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Convert Digit/Number To Words

Write a C program to find Convert digit/number to words:-

In C programming, converting a digit or number into words requires a specific program. In this, the user is required to insert an integer number which is yet again changed and shown in terms of words with the help of code implementation. The code takes numbers up-to 4 digits, that is, numbers from 0 to 9999. The concept is to make array s that store separate parts of output strings. One array  is intended for single numbers, one for figures from 10 to 19, one for 20, 30, 40, 50, etc, as well as one for powers of 10.
The particular digit is separated in two parts: initial two numbers and last two numbers, after that the two parts are printed individually.

Convert digit_number to words in C programming

Working:-

Step 1: Start

Step 2: Get the number from the user smaller than four digits.

Step 3:   If the length is less than 0, print “The String is Empty”.

Step 4: Run the while loop until the number is not equal to zero.

Step 5: Check while the number is less than zero and equal to three, the numbers divided and their corresponding words are written.

Step 6: repeat step 5 until length of the string reaches zero.

Step 7: If length =1, print the words for the single digit.

Step 8: Check conditions if the number lies between 22 and 99 and print the corresponding word.

Step 9: Stop.

C program:-

#include<stdio.h>
void convert_to_words(char *num) 
{ 
    int l = strlen(num); // Get number of digits in given number
if (l == 0) {
printf(stderr, "empty string\n");
return;
}
if (l > 4) {
printf(stderr, "Length more than 4 is not supported\n");
return;
}

/* The first string is not used, to simplify array indexing */
char *single_digits[] = { "zero", "one", "two",
"three", "four","five",
"six", "seven", "eight", "nine"};

 char *two_digits[] = {"", "ten", "eleven", "twelve",
"thirteen", "fourteen",
"fifteen", "sixteen",
"seventeen", "eighteen", "nineteen"};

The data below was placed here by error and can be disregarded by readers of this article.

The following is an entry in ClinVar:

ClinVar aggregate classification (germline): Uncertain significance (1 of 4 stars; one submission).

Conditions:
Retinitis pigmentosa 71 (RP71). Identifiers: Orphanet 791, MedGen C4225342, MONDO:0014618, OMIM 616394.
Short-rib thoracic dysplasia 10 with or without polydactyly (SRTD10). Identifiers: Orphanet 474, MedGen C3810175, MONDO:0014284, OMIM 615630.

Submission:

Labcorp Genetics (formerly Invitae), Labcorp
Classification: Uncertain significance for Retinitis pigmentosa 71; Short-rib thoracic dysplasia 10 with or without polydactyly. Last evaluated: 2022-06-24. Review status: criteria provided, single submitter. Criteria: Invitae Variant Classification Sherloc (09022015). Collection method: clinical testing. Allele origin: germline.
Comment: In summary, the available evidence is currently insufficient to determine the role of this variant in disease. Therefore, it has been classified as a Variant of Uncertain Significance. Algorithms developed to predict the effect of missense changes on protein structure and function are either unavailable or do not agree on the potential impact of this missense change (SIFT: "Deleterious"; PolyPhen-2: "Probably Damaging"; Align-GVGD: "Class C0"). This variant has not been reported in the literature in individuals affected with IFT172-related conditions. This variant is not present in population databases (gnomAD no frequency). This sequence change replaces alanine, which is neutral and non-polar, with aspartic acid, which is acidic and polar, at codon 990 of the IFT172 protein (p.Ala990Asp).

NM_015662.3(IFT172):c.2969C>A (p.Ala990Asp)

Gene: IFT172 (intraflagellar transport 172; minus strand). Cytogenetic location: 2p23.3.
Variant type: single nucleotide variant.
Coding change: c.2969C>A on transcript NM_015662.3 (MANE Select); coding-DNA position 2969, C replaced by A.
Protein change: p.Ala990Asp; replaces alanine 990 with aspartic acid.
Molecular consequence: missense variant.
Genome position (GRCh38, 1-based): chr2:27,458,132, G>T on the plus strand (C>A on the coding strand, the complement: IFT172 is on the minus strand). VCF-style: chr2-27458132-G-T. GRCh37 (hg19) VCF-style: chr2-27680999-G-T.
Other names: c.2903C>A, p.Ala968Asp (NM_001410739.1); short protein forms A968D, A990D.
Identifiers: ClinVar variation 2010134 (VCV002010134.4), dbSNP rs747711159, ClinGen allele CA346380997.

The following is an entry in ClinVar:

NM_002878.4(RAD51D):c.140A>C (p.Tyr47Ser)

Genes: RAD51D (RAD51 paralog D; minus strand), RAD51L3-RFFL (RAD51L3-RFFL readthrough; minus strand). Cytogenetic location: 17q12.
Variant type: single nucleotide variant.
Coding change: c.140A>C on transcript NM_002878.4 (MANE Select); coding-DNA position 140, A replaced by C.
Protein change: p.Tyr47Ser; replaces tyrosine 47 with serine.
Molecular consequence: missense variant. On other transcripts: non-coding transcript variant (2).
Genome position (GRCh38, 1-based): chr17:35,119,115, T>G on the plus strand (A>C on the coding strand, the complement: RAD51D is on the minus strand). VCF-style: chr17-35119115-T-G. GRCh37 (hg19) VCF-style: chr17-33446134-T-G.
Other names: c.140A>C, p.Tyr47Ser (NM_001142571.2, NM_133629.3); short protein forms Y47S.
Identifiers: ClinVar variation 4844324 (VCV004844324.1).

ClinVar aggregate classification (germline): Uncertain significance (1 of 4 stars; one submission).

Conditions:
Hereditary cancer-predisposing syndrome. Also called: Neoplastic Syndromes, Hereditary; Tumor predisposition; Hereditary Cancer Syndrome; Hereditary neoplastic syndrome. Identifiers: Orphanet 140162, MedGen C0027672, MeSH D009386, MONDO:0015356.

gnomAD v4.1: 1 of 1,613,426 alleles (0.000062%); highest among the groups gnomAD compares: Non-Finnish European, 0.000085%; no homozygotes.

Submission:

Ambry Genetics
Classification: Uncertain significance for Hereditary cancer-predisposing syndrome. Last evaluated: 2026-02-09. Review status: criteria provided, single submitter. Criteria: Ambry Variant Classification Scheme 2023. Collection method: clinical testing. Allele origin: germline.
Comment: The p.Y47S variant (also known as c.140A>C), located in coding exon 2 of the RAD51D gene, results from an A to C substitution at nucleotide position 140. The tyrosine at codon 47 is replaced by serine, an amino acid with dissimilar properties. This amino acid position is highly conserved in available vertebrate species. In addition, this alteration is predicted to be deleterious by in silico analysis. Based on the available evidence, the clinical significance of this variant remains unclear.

char *tens_multiple[] = {"", "", "twenty", "thirty", "forty", "fifty",
"sixty", "seventy", "eighty", "ninety"};

char *tens_power[] = {"hundred", "thousand"};

 /* Used for debugging purpose only */
printf("\n%s: ", num);

/* Single digit number */
if (l == 1) {
printf("%s\n", single_digits[*num - '0']);
return;
}

/* Run while loop until num is not '\0' */
 while (*num != '\0') {

/* Code path for first 2 digits */
if (l >= 3) {
 if (*num -'0' != 0) {
 printf("%s ", single_digits[*num - '0']);
 printf("%s ", tens_power[l-3]); // here len can be 3 or 4
}
--l;
}

/* Code path for last 2 digits */
 else {
 /* Need to handle 10-19 explicitly. Sum of the two digits is
used as index of "two_digits" array of strings */
if (*num == '1') {
int sum = *num - '0' + *(num + 1)- '0';
 printf("%s\n", two_digits[sum]);
return;
}

 /* Need to handle 20 independently*/
else if (*num == '2' && *(num + 1) == '0') {
printf("twenty\n");
return;
}

/* Code for rest of the two digit numbers i.e., 21 to 99 */
else {
int i = *num - '0';
printf("%s ", i? tens_multiple[i]: "");
++num;
 if (*num != '0')
 printf("%s ", single_digits[*num - '0']);
}
}
++num;
}
}

int main(void)
{
convert_to_words("7784");
convert_to_words("651");
convert_to_words("98");
convert_to_words("9898");

return 0;
}

Output

 
7784: Seven thousand seven hundred eighty four
651: Six hundred fifty one
98: Ninety Eight
9898: Nine thousand eight hundred ninety eight.